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Court Finds Texas Open Meetings Act Constitutional

The 5th Circuit Court of Appeals on Tuesday upheld lower courts' findings that the Texas Open Meetings Act is constitutional, rebutting challenges from city council members across Texas.

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The U.S. 5th Circuit Court of Appeals affirmed lower court rulings Tuesday that the Texas Open Meetings Act is constitutional in response to a lawsuit filed by city council members from Alpine and other municipalities.

"Today’s ruling is a great victory for democracy and the First Amendment," Texas Attorney General Greg Abbott said in a statement. "The decision further guarantees the public will continue to have access to information about how their government works. Making meetings accessible and allowing the public to see how decisions are made are the foundation of open government."

The case dates back to 2005, when then-members of Alpine City Council, Avinash Rangra and Katie Elms-Lawrence, were penalized under the Open Meetings Act for discussing city business in private emails. The act stipulates that most local and state level government meetings be held in public, and it makes violating the act a misdemeanor punishable by a fine up to $500 and one to six months in jail.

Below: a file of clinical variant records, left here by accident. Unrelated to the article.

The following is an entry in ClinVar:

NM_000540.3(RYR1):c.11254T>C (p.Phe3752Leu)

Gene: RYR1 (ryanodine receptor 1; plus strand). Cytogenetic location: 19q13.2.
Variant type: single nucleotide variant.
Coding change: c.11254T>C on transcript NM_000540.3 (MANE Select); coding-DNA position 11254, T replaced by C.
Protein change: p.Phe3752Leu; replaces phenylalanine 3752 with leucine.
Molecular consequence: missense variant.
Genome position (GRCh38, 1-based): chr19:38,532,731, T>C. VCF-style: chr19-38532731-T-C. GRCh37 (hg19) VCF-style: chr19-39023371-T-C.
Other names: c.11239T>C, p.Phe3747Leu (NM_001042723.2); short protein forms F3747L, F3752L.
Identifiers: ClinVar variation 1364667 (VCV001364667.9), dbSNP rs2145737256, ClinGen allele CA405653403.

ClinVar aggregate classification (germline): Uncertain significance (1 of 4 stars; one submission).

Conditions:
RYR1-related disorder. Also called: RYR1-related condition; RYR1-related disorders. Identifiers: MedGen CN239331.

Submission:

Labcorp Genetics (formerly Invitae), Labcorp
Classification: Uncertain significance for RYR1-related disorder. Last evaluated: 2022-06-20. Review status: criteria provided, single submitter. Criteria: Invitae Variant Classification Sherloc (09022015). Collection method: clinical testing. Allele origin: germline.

Rangra and Elms-Lawrence sued Abbott in 2006, claiming the act violated their First Amendment rights to free speech. The 5th Circuit Court dismissed the case in 2009, citing the fact that Rangra and Elms-Lawrence were no longer on city council and had no legal standing to sue. Council members from other municipalities including Pflugerville, Arlington and Sugar Land then took up the case. Fifteen council members are named in the current lawsuit.

The 5th Circuit court responded to the case Tuesday by affirming a Western Texas District Court's ruling that the act is a “content-neutral time, place, or manner restriction” on speech. The court’s decision states that since the act does not regulate the content of speech, it is not unconstitutional.

William McKamie, one of the attorneys for the plaintiffs, said they will continue to pursue the case.

“Looking at the way the decision is written,” McKamie said, “we think we have a better-than-average chance of having a full-court review, and maybe having the Supreme Court look at it.” 

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